Buffeted by their industry's turbulence, airline employees save money by living part time in a motor home colony at LAX.
By Dan Weikel
July 20, 2009
For about 15 days a month, Alaska Airlines pilot Jim Lancaster lives in a motor home in Parking Lot B near the southernmost runway at Los Angeles International Airport.
Every four minutes, a jetliner or turboprop roars in -- 500 feet above his front door -- for a landing. The noise is so loud it forces Lancaster to pause during conversations. But he doesn't mind. Lancaster puts up with the smell of jet fuel and screaming engines to save time and money.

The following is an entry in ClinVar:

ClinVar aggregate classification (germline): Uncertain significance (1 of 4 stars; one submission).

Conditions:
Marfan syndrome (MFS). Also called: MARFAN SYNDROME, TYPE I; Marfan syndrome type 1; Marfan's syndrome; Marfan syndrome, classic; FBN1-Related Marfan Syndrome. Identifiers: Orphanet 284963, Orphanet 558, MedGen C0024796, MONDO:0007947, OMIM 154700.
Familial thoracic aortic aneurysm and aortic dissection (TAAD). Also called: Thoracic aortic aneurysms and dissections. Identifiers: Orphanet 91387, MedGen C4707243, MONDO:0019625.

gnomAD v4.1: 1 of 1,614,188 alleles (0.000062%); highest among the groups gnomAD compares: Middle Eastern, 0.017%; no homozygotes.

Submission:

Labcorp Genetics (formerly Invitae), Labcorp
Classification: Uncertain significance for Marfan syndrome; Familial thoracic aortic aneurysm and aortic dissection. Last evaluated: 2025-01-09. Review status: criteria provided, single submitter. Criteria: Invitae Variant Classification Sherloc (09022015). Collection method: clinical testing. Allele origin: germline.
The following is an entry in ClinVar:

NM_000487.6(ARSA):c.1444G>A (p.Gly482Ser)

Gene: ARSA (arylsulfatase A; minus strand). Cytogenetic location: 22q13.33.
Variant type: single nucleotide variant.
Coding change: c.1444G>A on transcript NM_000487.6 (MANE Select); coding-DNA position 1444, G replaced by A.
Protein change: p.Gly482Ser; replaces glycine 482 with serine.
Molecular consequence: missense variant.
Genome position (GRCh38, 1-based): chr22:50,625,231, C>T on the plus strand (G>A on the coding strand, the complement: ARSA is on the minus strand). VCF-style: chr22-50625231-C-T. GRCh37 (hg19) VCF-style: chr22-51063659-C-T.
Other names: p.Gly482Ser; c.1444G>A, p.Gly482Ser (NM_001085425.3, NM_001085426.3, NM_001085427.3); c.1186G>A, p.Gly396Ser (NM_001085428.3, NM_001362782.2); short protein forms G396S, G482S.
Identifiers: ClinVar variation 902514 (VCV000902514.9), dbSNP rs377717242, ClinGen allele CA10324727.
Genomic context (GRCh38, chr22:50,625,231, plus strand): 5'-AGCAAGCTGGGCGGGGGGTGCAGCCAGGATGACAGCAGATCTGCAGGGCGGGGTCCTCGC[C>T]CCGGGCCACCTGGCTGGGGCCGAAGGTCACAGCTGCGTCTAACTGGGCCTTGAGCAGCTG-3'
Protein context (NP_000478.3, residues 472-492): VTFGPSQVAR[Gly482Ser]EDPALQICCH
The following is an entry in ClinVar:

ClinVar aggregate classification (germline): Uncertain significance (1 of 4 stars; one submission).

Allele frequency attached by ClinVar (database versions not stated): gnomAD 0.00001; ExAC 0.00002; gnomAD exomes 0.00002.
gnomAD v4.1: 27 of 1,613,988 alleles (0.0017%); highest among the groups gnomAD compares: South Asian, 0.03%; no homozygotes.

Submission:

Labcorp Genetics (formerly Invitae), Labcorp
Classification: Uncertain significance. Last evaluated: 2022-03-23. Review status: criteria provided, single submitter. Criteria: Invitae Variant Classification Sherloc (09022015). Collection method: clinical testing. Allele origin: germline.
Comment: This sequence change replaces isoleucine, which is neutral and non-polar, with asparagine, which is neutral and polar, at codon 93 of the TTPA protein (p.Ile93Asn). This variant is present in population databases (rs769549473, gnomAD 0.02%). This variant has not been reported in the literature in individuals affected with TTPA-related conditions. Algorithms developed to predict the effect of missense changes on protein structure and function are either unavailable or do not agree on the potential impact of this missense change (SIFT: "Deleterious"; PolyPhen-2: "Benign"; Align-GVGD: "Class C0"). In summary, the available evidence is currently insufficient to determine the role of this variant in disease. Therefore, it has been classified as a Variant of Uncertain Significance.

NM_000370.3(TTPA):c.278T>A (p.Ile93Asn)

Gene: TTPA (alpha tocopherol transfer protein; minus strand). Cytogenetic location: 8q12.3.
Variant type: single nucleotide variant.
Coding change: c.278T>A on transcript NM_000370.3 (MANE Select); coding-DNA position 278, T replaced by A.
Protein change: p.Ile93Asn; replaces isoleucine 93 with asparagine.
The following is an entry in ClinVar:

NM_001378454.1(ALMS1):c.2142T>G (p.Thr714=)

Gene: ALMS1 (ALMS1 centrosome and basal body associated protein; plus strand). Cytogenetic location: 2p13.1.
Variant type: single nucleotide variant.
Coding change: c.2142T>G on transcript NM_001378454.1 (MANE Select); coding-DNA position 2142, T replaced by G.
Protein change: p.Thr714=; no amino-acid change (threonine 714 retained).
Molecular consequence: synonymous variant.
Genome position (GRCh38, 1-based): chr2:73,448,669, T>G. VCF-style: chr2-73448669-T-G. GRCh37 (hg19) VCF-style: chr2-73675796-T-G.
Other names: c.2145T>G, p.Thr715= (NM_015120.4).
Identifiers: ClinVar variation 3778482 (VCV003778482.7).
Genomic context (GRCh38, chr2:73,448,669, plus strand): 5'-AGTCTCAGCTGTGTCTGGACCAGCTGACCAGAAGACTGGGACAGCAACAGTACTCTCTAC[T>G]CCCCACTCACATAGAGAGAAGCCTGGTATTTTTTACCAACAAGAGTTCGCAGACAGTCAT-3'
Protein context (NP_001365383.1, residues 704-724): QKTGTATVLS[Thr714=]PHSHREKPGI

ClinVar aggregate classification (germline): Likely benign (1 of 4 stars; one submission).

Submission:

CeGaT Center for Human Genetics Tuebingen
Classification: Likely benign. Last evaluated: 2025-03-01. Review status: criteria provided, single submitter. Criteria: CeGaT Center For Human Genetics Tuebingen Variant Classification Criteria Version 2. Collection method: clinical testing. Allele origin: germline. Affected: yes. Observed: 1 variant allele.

The 60-year-old aviator's primary residence is a cottage he shares with his wife overlooking a quiet bay off Puget Sound in Washington state. Living in Lot B while he's on duty means he doesn't have to rent a Los Angeles apartment with other pilots or spend 12 hours a day commuting t
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